Nationals lose to Astros, 6-4, after ninth-inning error by Guzman

It was another painful loss for the Nats and Ryan Zimmerman, who was plunked by Astros reliever Brandon Lyon in the eighth inning.
It was another painful loss for the Nats and Ryan Zimmerman, who was plunked by Astros reliever Brandon Lyon in the eighth inning. (David J. Phillip/associated Press)
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By Adam Kilgore
Washington Post Staff Writer
Friday, June 4, 2010

HOUSTON -- Matt Capps watched the ball fly toward right field, the last out, and he knew the Washington Nationals, finally, were going home. He marched toward his catcher for an embrace. Their brutal road trip would at least have a happy ending.

Capps had taken a couple of steps when he heard the crowd at Minute Maid Park erupt. He turned back toward the outfield. He saw the ball on the ground. The road trip had not ended for the Nationals. It was only saving the worst for last.

On their flight home Thursday evening, the Nationals, after their gut-wrenching, 6-4 loss to the lowly Houston Astros, likely could only wonder how they lost three straight games to the team with the worst record in the National League. For the second time in three days, Washington scored twice in the ninth to take a one-run lead. For the second time, it lost, this time on a walk-off home run by Carlos Lee one batter after an excruciating gaffe by inexperienced right fielder Cristian Guzmán on what would have been the final out of the game.

"A must-win," reliever Tyler Walker had called Thursday's game. The Nationals could have salvaged a series split and a respectable record on a 10-day road trip, the end of a span of 20 road games in 26 games. Instead, in front of 21,814 at Minute Maid Park, the Nationals limped to 3-7 road swing and reached a new low point, three games under .500 for the first time.

Six of those losses came by one or two runs. Three ended with the winning run -- unearned each time -- crossing the plate. One ended after a 32-year-old infielder with 30 innings of outfield experience lost a fly ball in the lights.

"It seems like all 10 days, really, on the road, anything that could go wrong for us has gone wrong for us," Capps said. "We've just got to go out and take the luck out of it and just beat guys. That's what we haven't been doing -- I haven't been doing."

Lee's game-ending homer was "the one mistake I made [and it] was the last one of the game," Capps said. Lee crushed the first pitch he saw over the left field fence, ending an unreal bottom of the ninth.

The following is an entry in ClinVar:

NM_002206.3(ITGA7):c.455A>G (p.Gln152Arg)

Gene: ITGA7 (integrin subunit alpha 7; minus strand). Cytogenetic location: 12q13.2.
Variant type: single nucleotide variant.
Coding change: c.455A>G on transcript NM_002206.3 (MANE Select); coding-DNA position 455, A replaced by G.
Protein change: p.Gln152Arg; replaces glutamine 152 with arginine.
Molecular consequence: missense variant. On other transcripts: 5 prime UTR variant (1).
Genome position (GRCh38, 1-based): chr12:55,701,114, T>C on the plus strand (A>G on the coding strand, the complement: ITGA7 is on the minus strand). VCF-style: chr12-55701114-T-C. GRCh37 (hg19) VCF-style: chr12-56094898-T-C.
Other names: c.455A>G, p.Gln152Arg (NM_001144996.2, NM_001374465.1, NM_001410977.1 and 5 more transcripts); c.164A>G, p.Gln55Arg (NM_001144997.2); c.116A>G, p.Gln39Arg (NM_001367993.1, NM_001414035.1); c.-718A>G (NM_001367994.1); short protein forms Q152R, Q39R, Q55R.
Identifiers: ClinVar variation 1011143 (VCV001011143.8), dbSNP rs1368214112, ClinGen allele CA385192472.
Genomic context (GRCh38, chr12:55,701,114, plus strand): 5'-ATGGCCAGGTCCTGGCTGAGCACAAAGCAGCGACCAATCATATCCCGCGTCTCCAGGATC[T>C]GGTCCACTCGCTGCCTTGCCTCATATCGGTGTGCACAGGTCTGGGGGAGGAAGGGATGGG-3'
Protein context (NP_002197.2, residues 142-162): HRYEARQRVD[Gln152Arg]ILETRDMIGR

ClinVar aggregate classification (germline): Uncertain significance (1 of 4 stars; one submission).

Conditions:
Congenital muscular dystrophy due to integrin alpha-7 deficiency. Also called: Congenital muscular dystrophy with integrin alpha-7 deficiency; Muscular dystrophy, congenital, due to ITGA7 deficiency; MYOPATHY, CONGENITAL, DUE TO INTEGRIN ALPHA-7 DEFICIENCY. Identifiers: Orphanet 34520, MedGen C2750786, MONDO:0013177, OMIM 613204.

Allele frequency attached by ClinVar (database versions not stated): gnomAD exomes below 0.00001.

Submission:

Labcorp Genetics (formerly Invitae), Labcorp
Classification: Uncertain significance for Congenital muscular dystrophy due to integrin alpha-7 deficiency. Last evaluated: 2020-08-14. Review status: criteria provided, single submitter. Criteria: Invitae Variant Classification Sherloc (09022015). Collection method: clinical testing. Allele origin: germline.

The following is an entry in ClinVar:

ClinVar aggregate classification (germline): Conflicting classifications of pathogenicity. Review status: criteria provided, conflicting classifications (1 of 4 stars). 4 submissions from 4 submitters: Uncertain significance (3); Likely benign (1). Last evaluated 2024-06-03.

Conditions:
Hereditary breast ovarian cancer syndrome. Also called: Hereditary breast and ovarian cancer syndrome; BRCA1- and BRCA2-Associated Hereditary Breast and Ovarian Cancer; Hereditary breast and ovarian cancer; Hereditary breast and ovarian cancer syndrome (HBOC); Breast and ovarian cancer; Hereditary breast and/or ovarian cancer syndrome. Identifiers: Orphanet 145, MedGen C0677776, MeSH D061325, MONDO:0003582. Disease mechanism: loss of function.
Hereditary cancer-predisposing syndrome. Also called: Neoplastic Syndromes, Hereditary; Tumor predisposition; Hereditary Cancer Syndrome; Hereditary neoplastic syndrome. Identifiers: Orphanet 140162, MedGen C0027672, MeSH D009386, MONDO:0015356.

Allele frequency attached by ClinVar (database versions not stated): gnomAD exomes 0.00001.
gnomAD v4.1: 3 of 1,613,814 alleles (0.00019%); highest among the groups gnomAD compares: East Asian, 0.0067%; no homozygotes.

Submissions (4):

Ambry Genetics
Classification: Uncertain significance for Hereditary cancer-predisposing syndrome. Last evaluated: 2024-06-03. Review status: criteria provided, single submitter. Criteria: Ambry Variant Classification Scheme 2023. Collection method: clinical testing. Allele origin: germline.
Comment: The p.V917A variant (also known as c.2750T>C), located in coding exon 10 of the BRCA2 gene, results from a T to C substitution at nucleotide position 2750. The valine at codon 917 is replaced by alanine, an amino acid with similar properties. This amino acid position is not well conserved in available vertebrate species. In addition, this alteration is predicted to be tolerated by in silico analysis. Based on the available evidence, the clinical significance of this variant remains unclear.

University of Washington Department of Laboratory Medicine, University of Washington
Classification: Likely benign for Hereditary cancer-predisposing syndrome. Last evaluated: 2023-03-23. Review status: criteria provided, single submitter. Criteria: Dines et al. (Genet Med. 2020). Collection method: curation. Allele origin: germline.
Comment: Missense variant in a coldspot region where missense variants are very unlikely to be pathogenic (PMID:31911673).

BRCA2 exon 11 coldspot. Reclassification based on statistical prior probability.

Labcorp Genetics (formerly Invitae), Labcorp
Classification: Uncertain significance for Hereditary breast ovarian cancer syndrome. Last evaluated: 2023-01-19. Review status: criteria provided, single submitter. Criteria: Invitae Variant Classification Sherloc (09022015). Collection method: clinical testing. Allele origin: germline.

The Nationals had the game won when, with two outs and Michael Bourn on second base, Lance Berkman lined an 0-1 slider to right field, directly at Guzmán. Guzmán had come to spring training as the likely starting shortstop. When Ian Desmond emerged, the Nationals asked Guzmán to try second base and, for the first time in his life, right field.

Guzmán had handled his new duties without complaint and without committing any mistake. He had played well enough that Manager Jim Riggleman chose to leave him in the game instead of inserting Michael Morse on a double-switch. Guzmán, Riggleman figured, was faster and had more experience in right this year -- 30 2/3 innings to Morse's 20 2/3 .

And so when Berkman's liner steamed toward Guzmán, the Nationals assumed they had won. Guzmán knelt awkwardly and strained his eyes -- he could not see the ball in the stadium's lights. The ball bounded off his glove, his third error of the game after making two at shortstop.

"It's a tough play for a normal outfielder," Guzmán said. "More for me. To catch the ball in the middle of the light, it's not easy."

"You can't do anything if you lose a ball in the lights," outfielder Willie Harris said. "I know the feeling. It's one of the worst feelings you can ever have, when you see the ball off the bat and then you lose it. He's doing everything he can. That play made him look like a bad outfielder. He never saw it. There's nothing you can do. I know the feeling."

A sudden, stunning rally in the top of the ninth gave the Nationals a chance.

With two outs and the bases empty, pinch hitter Morse, Harris and Guzmán smacked three consecutive hits -- single up the middle, triple to left that bounced away from Lee, another single. The condensed rally scored two runs and, for a moment, erased an otherwise listless performance.

The Nationals squandered chances on offense and botched plays on defense. They extended their major league high in errors to 50, having made 14 in their past nine games. In those nine games, they allowed 41 runs, 17 of them unearned. They stranded seven men on base and scored four runs despite four hits. In their first 10 games without catcher Iván Rodríguez, who is on the disabled list with a bad back, they played their least productive baseball this season.

"It just seems like it's been many days of this, where we're just not cashing in," Riggleman said. "What could have been a miserable day for them turned out to be a miserable day for us."

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